Story by The Gazette
Written by Rich Mauro
Most of us indulge during the holidays. Waistlines expand and bank accounts shrink. So it helps to have less expensive, everyday wine options. That means ready-to-drink wines that deliver varietal accuracy, clean fruit and a sense of character for $25 or less.
With the following brands, you’ll swear the wines are worth more than you paid. Most are 2017, 2018 or 2019 vintage.
• Avalon. This Sonoma, Calif.-based winery produces solid appellation wines — Lodi cabernet sauvignon, Flint & Steel Napa Valley sauvignon blanc, Napa Valley cabernet sauvignon and California-designated chardonnay and pinot noir. ($10-$20)
• Bonterra. A pioneer in organics and biodynamics since 1987, look for chardonnay, sauvignon blanc, viognier, rosé, cabernet sauvignon, merlot, pinot noir and zinfandel with most of the grapes from Mendocino vineyards. ($14-$16)
• Cline. This Sonoma winery offers many value wines. My favorite is the Ancient Vines portfolio ($25) sourced from 100-year-old vines in Contra Costa County. The portfolio includes zinfandel, mourvèdre and carignane. The sustainably farmed Sonoma Coast series ($20-$25) — chardonnay, pinot gris, viognier, marsanne-roussanne, riesling, pinot noir, syrah and merlot — also is distinctive.
• Decoy. The entry-level brand in the Duckhorn flock showcases estate-grown and purchased Sonoma County grapes. Cabernet cauvignon, merlot, red wine blend, zinfandel, pinot noir and rosé ($25) plus chardonnay and sauvignon blanc ($20).
• Hess Select. The second label of Napa’s The Hess Collection seeks out vineyards throughout California to find grapes approximating big brother’s quality at everyday prices. Cabernet sauvignon, Treo red blend and pinot noir are $19. Chardonnay, sauvignon blanc, pinot gris and rosé are $12.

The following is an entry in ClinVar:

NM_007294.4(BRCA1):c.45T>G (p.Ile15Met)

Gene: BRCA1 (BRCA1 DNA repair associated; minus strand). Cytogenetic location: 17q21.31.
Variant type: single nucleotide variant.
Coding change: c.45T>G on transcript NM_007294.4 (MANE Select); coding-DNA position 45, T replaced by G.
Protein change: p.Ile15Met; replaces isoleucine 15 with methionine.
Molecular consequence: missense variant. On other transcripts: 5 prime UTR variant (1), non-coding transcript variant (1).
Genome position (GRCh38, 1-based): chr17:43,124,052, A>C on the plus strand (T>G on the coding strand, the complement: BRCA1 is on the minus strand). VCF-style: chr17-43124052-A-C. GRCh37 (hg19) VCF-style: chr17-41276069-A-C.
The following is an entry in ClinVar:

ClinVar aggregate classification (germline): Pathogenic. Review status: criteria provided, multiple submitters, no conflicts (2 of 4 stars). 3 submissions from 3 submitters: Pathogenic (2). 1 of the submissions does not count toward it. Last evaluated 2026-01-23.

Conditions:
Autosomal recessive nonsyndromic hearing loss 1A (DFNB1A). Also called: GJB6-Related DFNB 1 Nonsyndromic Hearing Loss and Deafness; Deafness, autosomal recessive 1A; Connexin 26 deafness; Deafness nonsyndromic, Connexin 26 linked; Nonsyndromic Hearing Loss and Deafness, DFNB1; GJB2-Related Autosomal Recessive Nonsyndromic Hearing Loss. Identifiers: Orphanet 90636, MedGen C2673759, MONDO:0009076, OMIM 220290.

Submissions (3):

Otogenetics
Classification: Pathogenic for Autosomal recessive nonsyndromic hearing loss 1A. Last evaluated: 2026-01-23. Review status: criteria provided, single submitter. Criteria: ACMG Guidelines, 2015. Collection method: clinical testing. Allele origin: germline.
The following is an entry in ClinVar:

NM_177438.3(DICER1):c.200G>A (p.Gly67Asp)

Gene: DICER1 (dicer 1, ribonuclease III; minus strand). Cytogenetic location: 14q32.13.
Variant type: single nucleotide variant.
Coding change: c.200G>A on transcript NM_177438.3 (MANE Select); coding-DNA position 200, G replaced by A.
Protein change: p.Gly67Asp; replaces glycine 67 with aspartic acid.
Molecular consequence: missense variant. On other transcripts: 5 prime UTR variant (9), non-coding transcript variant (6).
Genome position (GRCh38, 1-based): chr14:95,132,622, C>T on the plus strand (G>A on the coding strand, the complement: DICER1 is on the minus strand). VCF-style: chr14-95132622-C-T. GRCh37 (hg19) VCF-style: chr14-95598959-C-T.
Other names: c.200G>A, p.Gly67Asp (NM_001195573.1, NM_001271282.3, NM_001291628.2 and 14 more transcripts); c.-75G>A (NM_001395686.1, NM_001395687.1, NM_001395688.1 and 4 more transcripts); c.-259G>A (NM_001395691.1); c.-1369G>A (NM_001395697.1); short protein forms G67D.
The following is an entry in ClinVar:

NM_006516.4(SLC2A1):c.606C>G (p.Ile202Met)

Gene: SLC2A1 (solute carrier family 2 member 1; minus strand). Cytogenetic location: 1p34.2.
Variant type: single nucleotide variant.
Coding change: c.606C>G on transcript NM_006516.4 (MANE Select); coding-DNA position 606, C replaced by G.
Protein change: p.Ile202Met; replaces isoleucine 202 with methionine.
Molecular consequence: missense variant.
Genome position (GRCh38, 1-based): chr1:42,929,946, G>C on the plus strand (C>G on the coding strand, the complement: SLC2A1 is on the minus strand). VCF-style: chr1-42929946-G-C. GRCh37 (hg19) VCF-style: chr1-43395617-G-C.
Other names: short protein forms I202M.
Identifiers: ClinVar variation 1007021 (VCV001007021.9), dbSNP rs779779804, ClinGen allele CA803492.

• J. Lohr. The J. Lohr Estates tier represents consistent varietal expressions from estate-grown vineyards: Riverstone Chardonnay and Flume Crossing Sauvignon Blanc ($14); South Ridge Syrah and Los Osos Merlot ($15); and Seven Oaks Cabernet Sauvignon and Falcon’s Perch Pinot Noir ($17).
• Knotty Vines. A new label from Rodney Strong Vineyards, one of Sonoma’s finest, sources these $15 wines — chardonnay, pinot noir, cabernet sauvignon and red blend — from vineyards throughout the state.
• Line 39. Line 39 offers wines from select vineyards located in Monterey, Lodi, Central Coast and Lake County, including sauvignon blanc, chardonnay, pinot noir and cabernet sauvignon ($11).
• McManis. Located in the San Joaquin Valley south of Sacramento, this is one of California’s more reliable value producers. The wines — cabernet sauvignon, chardonnay, pinot noir, petite sirah, merlot, zinfandel, pinot grigio, viognier, petit verdot and barbera — are mostly from estate-grown fruit and other trusted sustainable vineyards ($12).
• Oak Ridge Winery. Lodi’s oldest operating winery owns estate vineyards throughout the area. The portfolio includes OZV (Old Zinfandel Vines), available as Zinfandel, Red Blend and Rosé ($13). The Old Soul label features more old vines ($13): zinfandel, red blend, cabernet sauvignon, pinot noir, petite sirah and chardonnay.
• 7 Deadly. Full-bodied, exuberant fruit sourced from Lodi vineyards and produced by Michael David winery. 7 Deadly Zins is my favorite, but 7 Deadly Cab and 7 Deadly Red ($16) are also zinfandel-based